Charlotte Brontë Before Jane Eyre
by Glynnis Fawkes introduction by Alison Bechdel
I have as much soul as you, - and full as much heart!
Charlotte Brontë Before Jane Eyre is an insightful and well-researched portrait of young Charlotte Brontë.
Prologue features Brontë receiving a letter from England's Poet laureate Robert Southey. A series of panels focus on Charlotte and the emotions that play across her face as she reads his critique of her poetry.
Literature cannot be the business of a woman's life.
This opening sets the stage for an illustrated chronology of the sixteen-year struggle for Brontë and her sisters Emily and Anne to establish themselves as authors. The 1800’s were not a period favorable for educated women who aspired to move beyond the traditional vocations of teacher or governess.
Following the death of her mother, Charlotte is sent, along with her three sisters, to an austere boarding school. Both of her of older sisters die from "consumption" and the two younger girls are withdrawn from the school.
The four surviving Brontë children remain at home, where their imaginations take flight as they create an elaborate world based on a set of toy soldiers. They call their fantasy world Glass Town. It becomes the basis for their early ventures into writing.
We will be the subject of tales and verse for years to come! Hooray for Great Glass Town!
Eventually Charlotte and Emily return to school and prepare to become teachers. Both girls find the life of a teacher and governess to be distasteful. They want to write. Assuming constant care of young charges leaves no time for these accomplished siblings to pursue their passion for writing. They receive this advice: women cannot support themselves as authors.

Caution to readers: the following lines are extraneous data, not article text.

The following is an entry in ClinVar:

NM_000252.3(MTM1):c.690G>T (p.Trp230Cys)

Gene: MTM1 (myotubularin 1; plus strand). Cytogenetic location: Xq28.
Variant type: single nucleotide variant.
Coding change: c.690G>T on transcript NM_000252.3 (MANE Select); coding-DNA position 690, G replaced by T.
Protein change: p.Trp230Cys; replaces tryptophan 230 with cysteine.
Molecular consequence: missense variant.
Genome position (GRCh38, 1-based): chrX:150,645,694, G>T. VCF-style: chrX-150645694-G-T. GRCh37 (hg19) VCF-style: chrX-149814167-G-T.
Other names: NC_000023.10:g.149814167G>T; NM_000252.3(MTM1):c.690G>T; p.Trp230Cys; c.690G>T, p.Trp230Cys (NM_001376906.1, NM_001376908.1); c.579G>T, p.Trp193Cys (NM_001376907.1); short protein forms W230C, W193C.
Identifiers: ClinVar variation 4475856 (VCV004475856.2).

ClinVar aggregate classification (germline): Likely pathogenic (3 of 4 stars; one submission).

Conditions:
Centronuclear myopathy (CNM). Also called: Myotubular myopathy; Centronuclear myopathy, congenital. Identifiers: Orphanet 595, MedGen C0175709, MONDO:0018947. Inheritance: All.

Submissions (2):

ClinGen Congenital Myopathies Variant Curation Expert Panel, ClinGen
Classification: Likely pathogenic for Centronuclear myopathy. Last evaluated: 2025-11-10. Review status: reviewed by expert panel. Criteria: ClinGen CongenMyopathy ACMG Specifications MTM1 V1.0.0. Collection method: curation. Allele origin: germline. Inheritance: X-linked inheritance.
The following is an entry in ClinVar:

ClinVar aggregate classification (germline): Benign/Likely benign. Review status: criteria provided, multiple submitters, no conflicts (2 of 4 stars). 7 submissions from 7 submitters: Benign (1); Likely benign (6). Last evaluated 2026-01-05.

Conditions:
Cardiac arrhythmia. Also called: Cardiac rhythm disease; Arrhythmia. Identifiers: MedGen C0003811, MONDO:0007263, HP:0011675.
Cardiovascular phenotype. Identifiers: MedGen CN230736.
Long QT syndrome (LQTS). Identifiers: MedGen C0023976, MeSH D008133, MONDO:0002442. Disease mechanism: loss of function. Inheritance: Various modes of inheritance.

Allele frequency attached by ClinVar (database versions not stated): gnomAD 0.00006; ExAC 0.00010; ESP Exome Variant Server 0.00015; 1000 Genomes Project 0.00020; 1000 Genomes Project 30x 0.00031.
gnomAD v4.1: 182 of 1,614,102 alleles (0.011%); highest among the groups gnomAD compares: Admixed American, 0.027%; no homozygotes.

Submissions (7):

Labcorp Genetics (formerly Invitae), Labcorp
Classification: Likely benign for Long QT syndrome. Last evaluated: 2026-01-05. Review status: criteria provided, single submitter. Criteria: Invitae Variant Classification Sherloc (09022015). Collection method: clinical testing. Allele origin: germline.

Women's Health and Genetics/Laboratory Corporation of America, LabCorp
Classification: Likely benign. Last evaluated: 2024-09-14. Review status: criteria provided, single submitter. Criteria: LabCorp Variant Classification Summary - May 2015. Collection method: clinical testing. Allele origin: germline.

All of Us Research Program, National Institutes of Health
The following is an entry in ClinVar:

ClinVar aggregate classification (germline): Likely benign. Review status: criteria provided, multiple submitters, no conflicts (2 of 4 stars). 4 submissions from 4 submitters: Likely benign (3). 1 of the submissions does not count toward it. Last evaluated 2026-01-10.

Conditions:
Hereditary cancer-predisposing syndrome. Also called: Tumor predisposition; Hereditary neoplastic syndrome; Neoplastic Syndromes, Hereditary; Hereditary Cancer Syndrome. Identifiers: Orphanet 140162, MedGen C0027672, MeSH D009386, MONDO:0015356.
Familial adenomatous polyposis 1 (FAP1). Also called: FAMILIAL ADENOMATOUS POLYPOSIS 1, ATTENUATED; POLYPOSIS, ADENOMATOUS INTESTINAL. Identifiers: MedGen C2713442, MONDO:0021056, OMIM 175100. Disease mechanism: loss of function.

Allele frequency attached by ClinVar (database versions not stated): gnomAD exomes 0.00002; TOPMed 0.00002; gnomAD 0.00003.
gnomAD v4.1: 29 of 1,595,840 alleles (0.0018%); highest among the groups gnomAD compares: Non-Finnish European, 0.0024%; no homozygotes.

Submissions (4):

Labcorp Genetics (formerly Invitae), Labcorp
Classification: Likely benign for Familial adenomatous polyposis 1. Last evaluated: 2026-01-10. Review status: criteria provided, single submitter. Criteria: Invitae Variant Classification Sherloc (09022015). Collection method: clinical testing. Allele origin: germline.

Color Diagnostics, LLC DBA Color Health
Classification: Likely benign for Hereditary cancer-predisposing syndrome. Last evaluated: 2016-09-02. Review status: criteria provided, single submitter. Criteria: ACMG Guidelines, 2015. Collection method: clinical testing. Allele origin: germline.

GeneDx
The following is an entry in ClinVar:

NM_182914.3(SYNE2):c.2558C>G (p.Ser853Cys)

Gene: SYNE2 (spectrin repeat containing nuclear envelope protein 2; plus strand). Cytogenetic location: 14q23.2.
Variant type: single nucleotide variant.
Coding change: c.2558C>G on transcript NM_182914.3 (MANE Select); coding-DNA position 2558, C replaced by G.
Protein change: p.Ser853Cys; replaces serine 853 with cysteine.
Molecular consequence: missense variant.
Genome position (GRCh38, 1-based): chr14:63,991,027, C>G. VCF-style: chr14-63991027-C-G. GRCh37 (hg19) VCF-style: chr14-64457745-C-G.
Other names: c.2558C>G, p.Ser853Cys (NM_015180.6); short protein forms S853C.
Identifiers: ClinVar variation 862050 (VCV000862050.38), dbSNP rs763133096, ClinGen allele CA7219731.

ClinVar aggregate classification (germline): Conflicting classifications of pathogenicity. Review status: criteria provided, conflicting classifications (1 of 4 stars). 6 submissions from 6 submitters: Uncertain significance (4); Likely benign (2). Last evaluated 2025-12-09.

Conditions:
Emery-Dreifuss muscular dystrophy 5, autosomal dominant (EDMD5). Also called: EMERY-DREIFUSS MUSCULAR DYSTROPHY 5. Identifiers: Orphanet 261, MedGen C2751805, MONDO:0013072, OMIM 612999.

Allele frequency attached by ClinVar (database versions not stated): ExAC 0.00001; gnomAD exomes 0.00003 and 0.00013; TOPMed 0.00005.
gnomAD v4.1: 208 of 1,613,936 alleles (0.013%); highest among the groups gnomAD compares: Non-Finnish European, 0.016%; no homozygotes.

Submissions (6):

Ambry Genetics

Finally the sisters determine that they will find a way to see their work in published form. All three women submit novels for consideration. Anne's Agnes Grey and Emily's Wuthering Heights are accepted. Charlotte's The Professor is rejected. Fortunately Charlotte receives this encouraging response: perhaps she might write another novel for consideration. She gets to work on a story set on the moors. The main character is neither wealthy nor glamorous. She has endured a painful childhood. Despite difficulties the heroine is determined to succeed. Her name is Jane Eyre.
Brontë writes, pouring her life and her heart into the work. When she is ready to submit her final clean copy of Jane Eyre she learns that if the publisher rejects the novel she must pay both sending and returning shipping fees. She risks a double payment if the novel is rejected. She decides to send the manuscript.
I've been writing incessantly for a year- what will come of it?
Fawkes concludes Brontë’s story with a full-page tribute to Jane Eyre. First published in 1847, it has never been out of print, has been adapted numerous times for a variety of media, and translated into approximately sixty languages.
This beautiful and thought-provoking graphic novel is part of The Center for Cartoon Studies reality-based cartoon series. A rich resource and worthy addition to libraries and the school curriculum.
Fawkes line drawings and ink wash are an excellent medium for the pastoral British Isles setting.
Meet Glynnis Fawkes as she discusses two of her recent projects.